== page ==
What does a house cost?
Rural Studio is directly addressing the insufficient housing and community infrastructure needs throughout our “Persistently Impoverished” five county service population. Since 1993, students have designed and built more than 200 homes and community projects in West Alabama. Many new homes have been constructed to replace substandard residences, providing beautiful, safe, secure, healthy, high-performance dwellings that support aging in place, in-home entrepreneurism, and strengthen critical existing intergenerational family “kinship networks.” By intentionally integrating advanced design solutions that also utilize local labor, conventional construction techniques, and locally available building materials, these projects directly contribute not only to the reduction in initial cons of construction, but also to the enhanced safety, security, health, welfare, educational and wealth building opportunities of our neighbors.
What does a house afford?
In order to address the systemic issues underlying the housing affordability crisis facing much of rural America, Rural Studio is concerned both with what the house costs to purchase, as well as what it affords the homeowner once it is occupied. By coupling the ‘first cost’ inputs with the outcomes of the ‘second costs’ of homeownership, we are creating a new paradigm of how a lender might alternatively consider the ‘mortgage carry’ of a homeowner. For example, if a homeowner reduced their energy bill (second cost) by $25.00 per month and instead invests that same $25.00 to their mortgage payment, they can now afford to finance an additional $5000.00 in energy efficient construction (first cost) with no increase in their total monthly outlay. Such upgrades also increase the appraised value of the home, thus better protecting the investment of both lender and homeowner.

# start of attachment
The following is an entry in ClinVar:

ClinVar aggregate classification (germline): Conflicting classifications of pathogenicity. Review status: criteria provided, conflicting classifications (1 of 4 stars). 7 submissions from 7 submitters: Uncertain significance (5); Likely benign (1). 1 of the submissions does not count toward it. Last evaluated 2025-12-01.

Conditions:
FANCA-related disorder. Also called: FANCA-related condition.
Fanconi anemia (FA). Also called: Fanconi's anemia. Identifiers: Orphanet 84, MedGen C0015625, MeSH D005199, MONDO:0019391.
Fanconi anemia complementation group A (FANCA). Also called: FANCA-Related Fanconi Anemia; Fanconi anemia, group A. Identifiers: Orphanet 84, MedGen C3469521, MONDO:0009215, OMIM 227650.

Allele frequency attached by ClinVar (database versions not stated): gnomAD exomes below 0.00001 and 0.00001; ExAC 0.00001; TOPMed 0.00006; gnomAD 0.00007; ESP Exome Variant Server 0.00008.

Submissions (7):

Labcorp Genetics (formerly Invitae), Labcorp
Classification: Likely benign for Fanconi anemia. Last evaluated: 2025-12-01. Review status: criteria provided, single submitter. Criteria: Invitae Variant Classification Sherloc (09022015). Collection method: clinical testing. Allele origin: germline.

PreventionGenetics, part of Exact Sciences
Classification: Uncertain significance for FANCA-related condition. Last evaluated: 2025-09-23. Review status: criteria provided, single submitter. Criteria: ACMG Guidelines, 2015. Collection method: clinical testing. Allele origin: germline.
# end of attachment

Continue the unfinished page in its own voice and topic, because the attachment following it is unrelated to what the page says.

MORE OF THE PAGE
What is the cost of inaction?
Rural Studio is systemically approaching the housing affordability crisis across the entire ecosystem of procurement. Along with Fannie Mae, USDA, and Wells Fargo, we are currently working with a broad array of national and federal partners to do so, including the U.S. Department of Energy, the U.S. Department of Housing and Urban Development, the National Institute of Building Sciences, the Insurance Institute for Business and Home Safety, Kaiser Permanente, the Healthy Building Network, the Housing Assistance Council, the Joint Center for Housing Studies of Harvard University, YouthBuild International, and Habitat for Humanity. Together, this coalition of partners is developing a holistic approach to housing affordability that addresses the systemic issues and financial impact of energy efficiency, building durability, health outcomes, and wealth creation.